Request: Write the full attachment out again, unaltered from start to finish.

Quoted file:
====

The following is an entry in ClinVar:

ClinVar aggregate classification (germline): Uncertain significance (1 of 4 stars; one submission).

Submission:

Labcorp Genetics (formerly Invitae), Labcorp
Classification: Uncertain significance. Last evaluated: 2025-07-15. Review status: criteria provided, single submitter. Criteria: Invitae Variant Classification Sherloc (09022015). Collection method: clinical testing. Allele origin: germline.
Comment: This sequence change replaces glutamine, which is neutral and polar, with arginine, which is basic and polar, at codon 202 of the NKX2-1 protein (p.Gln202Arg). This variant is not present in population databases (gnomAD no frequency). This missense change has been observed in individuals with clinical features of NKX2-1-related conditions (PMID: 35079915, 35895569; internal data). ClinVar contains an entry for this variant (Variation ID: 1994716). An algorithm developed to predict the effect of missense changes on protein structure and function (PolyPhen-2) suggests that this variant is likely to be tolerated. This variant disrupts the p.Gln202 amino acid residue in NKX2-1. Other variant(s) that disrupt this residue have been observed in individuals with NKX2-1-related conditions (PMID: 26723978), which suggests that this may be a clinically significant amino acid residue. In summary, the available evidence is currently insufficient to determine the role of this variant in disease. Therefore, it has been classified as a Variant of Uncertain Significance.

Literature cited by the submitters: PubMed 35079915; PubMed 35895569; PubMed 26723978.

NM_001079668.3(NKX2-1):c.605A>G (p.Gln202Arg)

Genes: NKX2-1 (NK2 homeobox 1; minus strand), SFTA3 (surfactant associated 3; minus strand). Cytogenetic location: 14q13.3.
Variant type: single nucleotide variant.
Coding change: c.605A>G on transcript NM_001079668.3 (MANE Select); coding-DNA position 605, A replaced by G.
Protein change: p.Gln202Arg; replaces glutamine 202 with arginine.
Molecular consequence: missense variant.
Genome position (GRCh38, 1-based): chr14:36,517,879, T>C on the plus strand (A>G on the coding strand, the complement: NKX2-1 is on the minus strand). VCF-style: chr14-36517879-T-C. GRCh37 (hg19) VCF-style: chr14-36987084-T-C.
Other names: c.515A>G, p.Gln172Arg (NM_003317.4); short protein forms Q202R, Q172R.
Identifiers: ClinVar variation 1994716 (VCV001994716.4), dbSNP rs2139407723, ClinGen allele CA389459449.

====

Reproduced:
The following is an entry in ClinVar:

ClinVar aggregate classification (germline): Uncertain significance (1 of 4 stars; one submission).

Submission:

Labcorp Genetics (formerly Invitae), Labcorp
Classification: Uncertain significance. Last evaluated: 2025-07-15. Review status: criteria provided, single submitter. Criteria: Invitae Variant Classification Sherloc (09022015). Collection method: clinical testing. Allele origin: germline.
Comment: This sequence change replaces glutamine, which is neutral and polar, with arginine, which is basic and polar, at codon 202 of the NKX2-1 protein (p.Gln202Arg). This variant is not present in population databases (gnomAD no frequency). This missense change has been observed in individuals with clinical features of NKX2-1-related conditions (PMID: 35079915, 35895569; internal data). ClinVar contains an entry for this variant (Variation ID: 1994716). An algorithm developed to predict the effect of missense changes on protein structure and function (PolyPhen-2) suggests that this variant is likely to be tolerated. This variant disrupts the p.Gln202 amino acid residue in NKX2-1. Other variant(s) that disrupt this residue have been observed in individuals with NKX2-1-related conditions (PMID: 26723978), which suggests that this may be a clinically significant amino acid residue. In summary, the available evidence is currently insufficient to determine the role of this variant in disease. Therefore, it has been classified as a Variant of Uncertain Significance.

Literature cited by the submitters: PubMed 35079915; PubMed 35895569; PubMed 26723978.

NM_001079668.3(NKX2-1):c.605A>G (p.Gln202Arg)

Genes: NKX2-1 (NK2 homeobox 1; minus strand), SFTA3 (surfactant associated 3; minus strand). Cytogenetic location: 14q13.3.
Variant type: single nucleotide variant.
Coding change: c.605A>G on transcript NM_001079668.3 (MANE Select); coding-DNA position 605, A replaced by G.
Protein change: p.Gln202Arg; replaces glutamine 202 with arginine.
Molecular consequence: missense variant.
Genome position (GRCh38, 1-based): chr14:36,517,879, T>C on the plus strand (A>G on the coding strand, the complement: NKX2-1 is on the minus strand). VCF-style: chr14-36517879-T-C. GRCh37 (hg19) VCF-style: chr14-36987084-T-C.
Other names: c.515A>G, p.Gln172Arg (NM_003317.4); short protein forms Q202R, Q172R.
Identifiers: ClinVar variation 1994716 (VCV001994716.4), dbSNP rs2139407723, ClinGen allele CA389459449.